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This article was prepared for the
September 12, 2001 edition of U.S. 1 Newspaper. All rights
Warehouse at 8A: The Bug Goes Big
Volkswagen of America will nearly triple its space when
it moves next year to a new 928,000 square-foot warehouse at Station
Road and Route 130 near Exit 8A. Two superlatives describe it: it
will be the biggest single building to be constructed in this area,
and its walls will contain more glass than any similar warehouse.
Ed Klimek, of KSS Architects on Witherspoon Street, expects to see
his project completed by next summer, and September is the target
move-in date. Klimek also designed and project managed the
of Volkswagen’s current warehouse on Commerce Drive at Exit 8A.
The new place will be two facilities in one, a master depot that takes
shipments from Germany to be distributed to centers throughout
and a regional parts distribution center. It will replace the current
323,282 square foot regional facility, which was built for $50 million
by the Matrix Development Group in 1995. Set on 71 acres at Station
Road and Route 130, it will have four major entrances and 50,000
feet of office space, plus state-of-the-art "racking and
features and parking for 100 trailer trucks.
"Obviously logistics plays a major part in selecting the
says Volkswagen spokesperson Tony Fouladpour, noting the site’s
to the turnpike and airport, "and the northeast is our largest
market, where we have the most dealers. We are within 500 miles of
about 40 percent of our retail part markets and dealers." Most
shipments arrive by truck in ocean freight containers and are
by truck. Parts are supplied only to authorized dealers; parts are
sold only to authorized dealers.
Volkswagen is Europe’s largest manufacturer of passenger cars and
has its American headquarters in Michigan. In 1987 the company moved
its Pennsylvania assembly plant to near Mexico City, where it turns
out 425,000 cars a year — Jettas, New Beetles, and Cabrios. Its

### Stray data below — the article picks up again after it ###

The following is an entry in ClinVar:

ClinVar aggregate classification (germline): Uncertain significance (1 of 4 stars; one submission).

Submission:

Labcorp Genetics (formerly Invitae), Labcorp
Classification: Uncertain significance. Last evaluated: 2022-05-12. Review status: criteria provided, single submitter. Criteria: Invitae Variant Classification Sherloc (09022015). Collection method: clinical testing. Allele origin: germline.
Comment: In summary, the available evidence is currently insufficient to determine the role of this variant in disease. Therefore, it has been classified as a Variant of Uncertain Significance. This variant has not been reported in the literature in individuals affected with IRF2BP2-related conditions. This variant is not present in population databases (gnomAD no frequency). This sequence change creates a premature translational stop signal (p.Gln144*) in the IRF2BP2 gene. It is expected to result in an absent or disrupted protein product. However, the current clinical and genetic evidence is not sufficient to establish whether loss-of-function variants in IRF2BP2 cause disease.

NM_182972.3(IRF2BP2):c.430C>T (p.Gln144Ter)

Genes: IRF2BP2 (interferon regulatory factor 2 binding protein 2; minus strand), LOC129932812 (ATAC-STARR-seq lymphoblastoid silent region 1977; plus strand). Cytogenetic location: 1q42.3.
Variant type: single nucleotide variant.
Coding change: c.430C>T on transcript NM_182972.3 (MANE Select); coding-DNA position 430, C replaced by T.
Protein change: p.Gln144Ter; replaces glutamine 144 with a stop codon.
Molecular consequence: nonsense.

Golf model comes from Brazil, and the Passat and EuroVan from Hanover,
Germany. Volkswagen USA also distributes Audi, Bentley, and
but not Lamborghini.
Smaller parts distribution centers are in California, Illinois, and
Texas, and one will soon open in Canada. "We want to be as
as possible," he says, "and the growth has been dramatic.
It is a customer satisfaction issue for us; we are always looking
for more ways to expeditiously deliver parts."
The site developer is Boston-based Cabot Industrial Properties LP,
a publicly traded real estate investment trust (NYSE: CTR). Architect
Klimek is working on the building with Allen Dresselhause of Trammell
Crow, Volkswagen’s in-house realty department. Paul Torosian and
Larry Maister of Trammell Crow represented the tenant in both the
lease transaction and dealing with the municipality. Drinker Biddle
& Shanley is the land use attorney, Schoor DePalma the civil
firm, and March Associates the general contractor.
For its purchase of the land from the Applegate family, Cabot was
represented by John Horan of Coldwell Banker Commerciial and Feist
& Feist Realty Corp., and Eric Bram & Co. represented the seller.
Cabot has a development partner, Auber Resources, and was represented
by Auber in affiliation with the Garibaldi Group.
Klimek grew up in New Jersey, where his father is a
chemical engineer near Old Bridge and his mother is a systems analyst
for an insurance firm. A graduate of the University of Detroit’s
architecture program, Class of 1986, he is also project manager for
Princeton Township’s new municipal complex. Maggie Greco works with
him on the warehouse design.
It is hard to imagine a building as big as 900,000 square feet.
Squibb’s holdings in Hopewell, the former Mobil center, total 800,000
for the group of structures. The closest comparable space is actually
two warehouses, referred to as "the A and B buildings" on
Docks Corner Road; they were renovated by Matrix Development and
1.2 million square feet.
To work with such mammoth dimensions, Klimek says, requires broad
architectural strokes. He has designed four impressive entrances that
are supposed to counteract the effects of large walls and attract
attention from those who drive by. Because it is two facilities in
one, the corners indicate the various parts of the building. "To
relate to the scale, the corners needed to be prominent," says
Klimek. "You can’t just put a door in the wall."
His large rectangular "offsets," or protrusions, extend from
the corner doors for up to 40 feet. These offsets — precast
like the rest of the building — have panels of colored concrete
and of glass.
Glass — lots and lots of it — is a significant component of
this building as for the smaller Volkswagen warehouse built by
Matrix. Most of the warehouses on 8A have few windows and depend on
artificial light. Yet drive by Volkswagen’s current facility, and
you can see right inside, as if it were a huge living room picture
window. "But people have to work there," says Klimek. "We
try to let them see what is going on outside, and create articulation
(special spaces) in the building, so you just don’t have a big massive
It wasn’t an easy sell, he admits. "Some within VW saw the
of bringing in natural light, and some were skeptical about the glass.
But it has a wonderful benefit. One day the power went out and they
could still see inside — and they loved it."
08512. 609-860-8800; fax, 609-860-8804.
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